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Predicting the future: it’s like making popcorn

Ian McMurray 26 January 2015

The keynote address at ISE has always been a highlight, invariably playing to a packed house – and ISE 2015 looks as if it will be no different. Lars Thomsen, one of Europe’s most influential futurist business masterminds, will be talking about, among other things, tipping points as they apply to the electronic systems industry. But what, in Thomsen’s mind, is a ‘tipping point’?

He provides a very simple example.

“You heat some oil in a pan, and add some popcorn kernels. The question is: when will they pop? You can guess – or alternatively, you can seek out information about it,” he says. “A futurist will tell you that the tipping point for popcorn is 180°C.”

In other words: it’s about making an educated estimate of the point at which a visible trend will cause a significant – disruptive, perhaps – change in the way things are. A tipping point is, according to Thomsen, the point in time when a new paradigm comes into being. When a technology becomes sufficiently inexpensive that mass adoption becomes possible, for example – it’s reached a tipping point.

It’s not magic Thomsen is clear that there is nothing mystical or magical about being a futurist. “You start,” he smiles, “by having the curiosity of a five-year old – you love finding out about things. But then, predicting the future is about data and information and applied knowledge.”

“Add to that some logic, some insight and some imagination – and it’s really not hard to do,” he continues, modestly. “It’s not about magic or crystal balls.”

For Thomsen, one of the most significant tipping points of the past few years has been the advent of truly smart technologies with inbuilt intelligence and learning capability.

“We used to have to deal with dumb, stupid technology,” he says. “We had to read the manual in order to adapt ourselves to the technology. Now, the technology adapts to us. We’re moving
quickly from dumb technology to smart technology.”

Another relates to how we use energy.

“We’re not far off the point where renewable energy and batteries will be cost-effective in their own right, with no need for subsidies to make renewables attractive,” he believes. “When renewable energy becomes less costly than fossil fuels, we’ll have reached an important tipping point. It’s not far away.” Thomsen spends much of his time consulting with major utility companies about the impact of such a shift.

Thomsen notes that, today, just about 1% of all cars sold in the United States are electric. It’s a niche market, but it is the fastest growing market segment. “When that number becomes 5%, manufacturers and dealers will be unable to ignore the trend, and will be forced to develop and stock electric cars,” he claims. “They can’t afford to only serve 95% of the market. At that juncture, electric cars will have reached a tipping point.”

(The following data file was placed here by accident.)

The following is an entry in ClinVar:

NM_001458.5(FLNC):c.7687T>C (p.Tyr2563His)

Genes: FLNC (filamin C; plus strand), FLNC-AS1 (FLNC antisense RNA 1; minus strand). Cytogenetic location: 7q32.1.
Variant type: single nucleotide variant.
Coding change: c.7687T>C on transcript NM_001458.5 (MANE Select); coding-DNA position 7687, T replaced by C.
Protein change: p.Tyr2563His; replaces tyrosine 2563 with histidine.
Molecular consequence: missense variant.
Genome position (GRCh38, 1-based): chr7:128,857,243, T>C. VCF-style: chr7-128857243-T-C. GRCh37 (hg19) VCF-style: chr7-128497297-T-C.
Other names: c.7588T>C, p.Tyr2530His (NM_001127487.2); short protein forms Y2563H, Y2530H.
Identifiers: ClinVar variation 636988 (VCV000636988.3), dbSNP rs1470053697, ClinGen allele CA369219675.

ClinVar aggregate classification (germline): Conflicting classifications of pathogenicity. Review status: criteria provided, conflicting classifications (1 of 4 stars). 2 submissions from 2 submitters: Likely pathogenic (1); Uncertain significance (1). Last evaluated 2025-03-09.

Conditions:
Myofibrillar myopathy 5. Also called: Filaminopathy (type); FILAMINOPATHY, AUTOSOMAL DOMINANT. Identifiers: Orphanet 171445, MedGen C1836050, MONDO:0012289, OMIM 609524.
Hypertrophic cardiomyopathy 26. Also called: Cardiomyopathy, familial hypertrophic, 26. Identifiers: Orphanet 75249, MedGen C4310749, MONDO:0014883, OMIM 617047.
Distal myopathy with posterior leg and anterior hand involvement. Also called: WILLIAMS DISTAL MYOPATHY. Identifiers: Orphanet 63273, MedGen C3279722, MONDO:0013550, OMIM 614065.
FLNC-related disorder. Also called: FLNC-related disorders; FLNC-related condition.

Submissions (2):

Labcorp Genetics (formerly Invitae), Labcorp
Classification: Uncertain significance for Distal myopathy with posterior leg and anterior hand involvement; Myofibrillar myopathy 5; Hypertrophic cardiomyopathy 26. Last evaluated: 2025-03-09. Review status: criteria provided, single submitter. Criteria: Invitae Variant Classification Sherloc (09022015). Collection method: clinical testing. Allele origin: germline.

No guarantee. He is clear, though, that merely extrapolating trend data is no guarantee of success in predicting what’s to come.

“Never underestimate,” he smiles, “the power of innovation. If you’d have asked consumers back in 2006 what characteristics they wanted of a mobile phone, would they have said, “I want it to have endless apps and to control it by swiping my finger”? Probably not. Sometimes, it takes a visionary like Steve Jobs to create tipping points.”

Some disruptions you just don’t see coming. Take, for example, the Sony Walkman. Was there pent-up consumer desire to be able to take their music with them anywhere? Probably not – but a single innovation has now spawned a vast industry.

So: has there been an important technology tipping point that Thomsen didn’t see coming?

“The whole social media thing took me by surprise,” he responds. “I never thought it would grow so far or so fast. But when I think about it, what I see is that, in fact, social media is little more than another step in human evolution – it’s a continuation of a trend. Ever since we lived in caves, we’ve formed social networks. Now, we can build them bigger and faster.”

Knowledge and information are, as Thomsen confirms, fundamental to his profession – and he’s fascinated by the transformation that has taken place in the availability of knowledge over the past decade or so.

“Did you know,” he asks, “that a child on a laptop in a classroom in Africa today has access to more information than a Harvard student would have had 10 years ago? That has enormous implications for the development of the continent: Africa could be transformed within a generation because it now has that kind of access to knowledge.”

And what can ISE visitors expect from his keynote address?

“Well, I hope they won’t come hoping to see a lot of slides – because they won’t,” he grins. “I’ll be focusing on making people think. What I’ll be trying to do is to leave the audience with two or three vivid pictures of the future in their heads that they want to go home and discuss with their friends and family.”

“If I can do that,” he concludes, “I’ll have succeeded because when we talk about the future, we change it and create it.”

 

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